“Del,” the boy corrected acidly. “You call me Noel once more an’ I gonna lay your head open.”

“Sorry.” Brown made a note in the file about the nickname preference. “You haven’t been attending school, Del.”

“I quituated,” the boy replied.

“And your uncle doesn’t think you should go?”

“Look.” The boy leaned his elbows on Brown’s desk. “You let me go. I bring him in here tomorrow afternoon an’ we all have a good talk 'bout it, non?”

“You seem anxious not to see your father,” Brown observed.

“This I cannot refute,” the teenager admitted easily. “I no more anxious t' see th' bastard than he me… ‘less, of course, one is seein’ th’ other dead.”

“You’ve had some disagreement with your father?” the caseworker asked, searching for reports of incidents.

“Yeah.” The boy nodded. “He persist in walkin’ th' face o' th' Earth when I believe he need t' be in Hell. I been tryin’ to bring him ‘round to my point o' view, mais…”

“You’re a well-spoken young man, Del,” Brown said, while making note of that observation into his case file. “Has your uncle been continuing your lessons like your mother did?”

At the mention of his mother, the boy looked down and away.

“If he is,” the caseworker continued gently. “then he needs to be filing the same sort of progress reports she did.”

“I not lie to you, Mr. Brown,” the teenager replied. “We have fallen off a bit as of late…. Which, I must confess, has been entirely my fault. However, as I tell you, you jus’ let me go, an’ come tomorrow…”

The boy’s face suddenly went blank, his eyes staring a point above and beyond Brown’s head.

“Shit!” the young man swore blackly. “How’d you get th' fuckin’ bastard here? Send the cops out fo’ his sorry ass?”

Brown didn’t reply as a button lit on the panel in front of him to signal the arrival of DelMonde’s father in the outer office. Choosing to dismiss the boy’s seeming prescience as coincidence, the caseworker pressed the button that would instruct his secretary to show the man in. “Your father’s here, Del.”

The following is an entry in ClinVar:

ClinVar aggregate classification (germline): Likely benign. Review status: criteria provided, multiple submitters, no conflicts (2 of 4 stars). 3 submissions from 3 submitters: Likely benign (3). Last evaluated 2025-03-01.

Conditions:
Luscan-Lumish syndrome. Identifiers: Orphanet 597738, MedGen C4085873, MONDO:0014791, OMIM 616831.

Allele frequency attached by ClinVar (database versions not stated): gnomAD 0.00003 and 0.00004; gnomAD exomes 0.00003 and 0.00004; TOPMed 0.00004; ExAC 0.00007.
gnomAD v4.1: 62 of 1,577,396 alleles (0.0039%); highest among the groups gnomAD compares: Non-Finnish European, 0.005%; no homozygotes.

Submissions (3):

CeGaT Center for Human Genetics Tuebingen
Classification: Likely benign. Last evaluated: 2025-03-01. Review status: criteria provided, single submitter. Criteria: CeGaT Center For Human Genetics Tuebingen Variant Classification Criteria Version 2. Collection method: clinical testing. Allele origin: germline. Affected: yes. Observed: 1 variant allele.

“No shit?” The boy replied, insolently leaning back in his chair.

“What you done now?” the senior DelMonde demanded upon entering.

“I ain’t done shit,” protested the son, refusing to meet his father’s gaze. “’Cept been robbed… an’ then detained… unlawfully, I might add.”

“Detained?” the father repeated. “Don’t look to me fo’ bail money.”

Dominic DelMonde was a short, muscular man. He had much the same coloring as his son, but his features were rougher and somehow less refined than the boy’s.

The young man turned a deadly cold gaze on his father. “I not look to you for not'ing, old man… 'Cept fo' lies.”

“Mr. DelMonde,” Brown broke in, before the man could respond. “Your son is not being charged with anything. We called you in because our records indicate that he has not attended school or received licensed private instruction for almost two years now.”

“They done kick him out th' school long time ago,” the elder DelMonde replied unperturbed.

“The records show that your wife withdrew him,” Brown corrected.

“Don’t you say not'ing ‘bout her,” the young man warned murderously.

“Shut your mouth, boy,” his father replied with equal venom.

“Mrs. DelMonde’s decision is not at issue,” Brown assured them both. “However state law does require that your son attend school until he’s eighteen. Now, I see from the school psychologist’s report…”

“I ready to sign papers on him if that’s what you want,” the elder DelMonde volunteered.

“Fuckin’ bastard,” his son growled.

The father gave him another black, silencing glance. “Watch yourself.”

“Sign what papers?” Brown asked.

“If you t'ink he ought to be in Forest Oakes…” the elder DelMonde began, naming a local mental health facility.